Post-Life Crisis, an art rock band inspired by great philosophical questions | Features

Philosophical questions continued to arise, and their conversations permeated the mysteries of the human mind. Two friends, Richard “Duke” Hagerty and Gary Smith, two truth seekers navigating an increasingly hostile territory.

But they don’t give up. They meet weekly to consider Friedrich Nietzsche and other great thinkers. They think about the importance of Carl Jung. They have thought about Buddhism. They revolve around ideas drawn from folklore, myths, and the Bible. They wonder about the gods and bemoan the misfortunes of the world.

Then they invented some words and tuned them to music.

The world needs an ambulance / Curled up in a fetal fist / Sorry you didn’t save us / Who calls EMS?

Their band, Post-Life Crisis, will perform three Piccolo Spoleto concerts at 6 p.m. on June 7, 8 and 9 at Cannon Street Center for the Arts, 134 Cannon Street.

“The only reason we had the party was because of the coronavirus,” Hagerti half-jokingly said. “The good news is that the two youngest guys (in the band) are really good musicians.”

This would be Blake Ryan on bass and Jim Brutting on guitar and mandolin. A skilled drummer, John Ewing, keeps them all together.

“Then there’s Gary and I.”

Critical discussions began years ago, while they both still had regular jobs. Haggerty was a plastic surgeon who specialized in repairing cleft palate and lips. Smith has been a writer for Sports Illustrated, and has produced some of the best profiles ever published.

Smith retired in 2013, after 32 years with the magazine. In 2016, Haggerty replaced his scalpel with a brush and devoted himself to painting surreal portraits on large canvases.

Their friendship intensified which became an intellectual and artistic partnership after they decided to form a band. The afterlife crisis will derive its theme from Nietzsche and the like. Songwriters were asking insightful questions about the meaning of life, concocting songs that sounded a bit like Hagerty’s paintings.

They learned to play musical instruments and teased occasionally, mostly to unleash their moral anxieties. About five years ago, they added members to the band and got serious about taking all the serious stuff they were wrestling with in a not so serious way.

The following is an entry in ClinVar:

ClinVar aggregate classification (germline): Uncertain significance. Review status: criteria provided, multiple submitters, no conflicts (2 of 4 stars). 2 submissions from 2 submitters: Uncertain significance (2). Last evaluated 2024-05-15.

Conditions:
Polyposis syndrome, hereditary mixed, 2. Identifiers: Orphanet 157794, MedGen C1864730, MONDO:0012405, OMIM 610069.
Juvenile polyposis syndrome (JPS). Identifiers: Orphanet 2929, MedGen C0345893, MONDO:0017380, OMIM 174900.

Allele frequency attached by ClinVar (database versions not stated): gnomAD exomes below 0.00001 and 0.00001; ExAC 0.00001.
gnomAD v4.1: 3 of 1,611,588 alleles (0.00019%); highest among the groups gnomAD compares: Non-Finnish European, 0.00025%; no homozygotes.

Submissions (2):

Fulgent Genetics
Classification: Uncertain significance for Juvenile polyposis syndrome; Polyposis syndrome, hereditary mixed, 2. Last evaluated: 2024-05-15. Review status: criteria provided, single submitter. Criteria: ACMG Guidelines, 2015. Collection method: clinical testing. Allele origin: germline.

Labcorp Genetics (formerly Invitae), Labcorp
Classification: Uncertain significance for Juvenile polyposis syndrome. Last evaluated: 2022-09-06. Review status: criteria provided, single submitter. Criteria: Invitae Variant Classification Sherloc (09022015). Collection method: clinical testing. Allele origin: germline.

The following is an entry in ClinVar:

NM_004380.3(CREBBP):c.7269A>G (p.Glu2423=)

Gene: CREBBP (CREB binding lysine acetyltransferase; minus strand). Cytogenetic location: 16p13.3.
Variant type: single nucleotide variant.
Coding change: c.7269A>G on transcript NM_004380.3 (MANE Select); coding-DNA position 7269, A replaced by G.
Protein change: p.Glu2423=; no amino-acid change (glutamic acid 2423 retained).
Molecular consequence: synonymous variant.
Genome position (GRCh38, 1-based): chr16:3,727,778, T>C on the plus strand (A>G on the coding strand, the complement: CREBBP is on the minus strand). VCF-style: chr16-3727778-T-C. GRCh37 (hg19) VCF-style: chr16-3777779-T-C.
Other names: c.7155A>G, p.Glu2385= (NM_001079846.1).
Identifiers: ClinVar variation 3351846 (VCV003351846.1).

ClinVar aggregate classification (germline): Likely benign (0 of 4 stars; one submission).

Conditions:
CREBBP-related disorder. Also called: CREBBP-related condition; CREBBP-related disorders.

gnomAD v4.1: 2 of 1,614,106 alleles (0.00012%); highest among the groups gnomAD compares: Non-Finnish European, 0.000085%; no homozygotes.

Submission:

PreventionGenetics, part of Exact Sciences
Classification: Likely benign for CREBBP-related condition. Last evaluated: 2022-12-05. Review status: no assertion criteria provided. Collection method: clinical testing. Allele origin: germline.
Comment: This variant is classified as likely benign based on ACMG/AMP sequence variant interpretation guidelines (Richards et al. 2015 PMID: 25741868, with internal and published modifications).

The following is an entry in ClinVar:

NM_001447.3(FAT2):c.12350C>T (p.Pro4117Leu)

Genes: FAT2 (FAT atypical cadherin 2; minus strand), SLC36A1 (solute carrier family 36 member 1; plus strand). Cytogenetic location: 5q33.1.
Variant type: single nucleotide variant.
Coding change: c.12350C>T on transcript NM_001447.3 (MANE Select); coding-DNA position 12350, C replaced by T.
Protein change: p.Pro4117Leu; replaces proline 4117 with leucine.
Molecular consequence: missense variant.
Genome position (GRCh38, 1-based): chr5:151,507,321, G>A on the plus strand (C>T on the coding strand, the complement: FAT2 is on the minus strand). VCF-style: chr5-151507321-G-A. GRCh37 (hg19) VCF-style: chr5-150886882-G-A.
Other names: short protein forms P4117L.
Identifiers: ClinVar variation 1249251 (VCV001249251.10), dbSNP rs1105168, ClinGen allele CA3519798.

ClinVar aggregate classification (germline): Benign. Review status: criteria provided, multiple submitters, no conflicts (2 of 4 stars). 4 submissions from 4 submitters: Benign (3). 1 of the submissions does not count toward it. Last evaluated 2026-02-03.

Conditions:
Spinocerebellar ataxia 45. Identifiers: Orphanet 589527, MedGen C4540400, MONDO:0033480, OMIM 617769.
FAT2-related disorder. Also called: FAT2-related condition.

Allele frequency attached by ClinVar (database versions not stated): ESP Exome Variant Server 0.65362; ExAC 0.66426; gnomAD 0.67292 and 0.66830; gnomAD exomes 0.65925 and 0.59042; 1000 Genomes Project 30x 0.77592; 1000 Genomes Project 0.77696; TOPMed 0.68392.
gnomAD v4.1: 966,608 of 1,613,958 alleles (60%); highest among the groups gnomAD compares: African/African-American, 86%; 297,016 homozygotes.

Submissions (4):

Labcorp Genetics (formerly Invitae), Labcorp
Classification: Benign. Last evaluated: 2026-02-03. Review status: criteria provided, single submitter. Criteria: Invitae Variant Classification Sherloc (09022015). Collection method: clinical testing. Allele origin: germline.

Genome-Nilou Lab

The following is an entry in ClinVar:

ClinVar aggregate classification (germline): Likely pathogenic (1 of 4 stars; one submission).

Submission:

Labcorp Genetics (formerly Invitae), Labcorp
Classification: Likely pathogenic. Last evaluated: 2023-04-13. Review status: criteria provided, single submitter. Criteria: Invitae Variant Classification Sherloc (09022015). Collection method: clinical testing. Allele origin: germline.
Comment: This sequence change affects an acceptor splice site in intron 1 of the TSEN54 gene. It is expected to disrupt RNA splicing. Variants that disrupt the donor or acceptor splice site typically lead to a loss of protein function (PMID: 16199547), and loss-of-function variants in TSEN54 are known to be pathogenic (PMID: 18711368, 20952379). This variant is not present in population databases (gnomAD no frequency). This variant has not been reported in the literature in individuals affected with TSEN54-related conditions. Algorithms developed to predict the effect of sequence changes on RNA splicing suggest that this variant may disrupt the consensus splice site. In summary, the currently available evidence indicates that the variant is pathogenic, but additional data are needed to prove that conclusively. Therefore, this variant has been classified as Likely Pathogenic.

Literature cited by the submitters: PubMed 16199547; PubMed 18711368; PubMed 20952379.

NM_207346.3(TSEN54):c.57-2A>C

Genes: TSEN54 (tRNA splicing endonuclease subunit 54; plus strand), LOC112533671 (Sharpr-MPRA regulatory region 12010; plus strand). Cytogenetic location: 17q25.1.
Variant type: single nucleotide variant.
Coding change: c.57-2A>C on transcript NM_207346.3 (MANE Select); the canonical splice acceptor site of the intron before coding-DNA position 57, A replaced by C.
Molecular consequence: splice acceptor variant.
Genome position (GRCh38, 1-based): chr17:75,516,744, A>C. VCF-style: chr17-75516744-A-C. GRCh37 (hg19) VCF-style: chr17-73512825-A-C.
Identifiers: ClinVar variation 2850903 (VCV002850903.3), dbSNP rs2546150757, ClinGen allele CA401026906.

They have already trained.

Then the coronavirus pandemic intruded and slowed things down. It also made novice philosophers ponder life and death and the meanings of it all. When the clouds broke, I started the exercises again twice a week, sometimes three times.

Songs were written, often with tongues firmly planted in the cheeks. Haggerty and Smith have found inspiration in every crisis, be it medical, environmental, economic, geopolitical, or moral.

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Post-Life Crisis is a rock band co-led by guitarist/vocalist Gary Smith and vocalist/keyboarder Duke Haggerty. The two friends formed the band to create a new platform to explore some troubling philosophical issues. Hector Salazar / Presenter

“We believe in singing and dancing with the crisis in order to stay connected with it,” Smith said.

The collection will include about a dozen songs that fit the theme of “crisis”, going from universal to personal. One tune, Hagarty’s “Western Sky,” questions whether it is better to be born or die in the world we made.

Western sky the sun goes down / Waves of thought hit the shore / You’d better never be born…

Naturally, it takes the question to Dionysus and Selinus, the Greek gods of debauchery. Who wouldn’t?

They have an answer: sex, drugs and rock ‘n’ roll, which makes a lot of sense.

But Hagerti came to a different, less selfish conclusion.

Piccolo Fringe is back at Theater 99 and has become a show

The band members have improved their presentation, and are now incorporating projected images of Haggerty’s work – the surreal characters they decided to chime in with the lyrics.

It is no exaggeration to say that Smith and Haggerty have been preparing for Piccolo Spoleto their whole lives, trying hard to mark order in this chaos. Each, in his own way, has sought to make sense of the whirlpool vortex that threatens to swallow us all.

It’s rock art moment.

“I just hope people laugh with Hagarty said.

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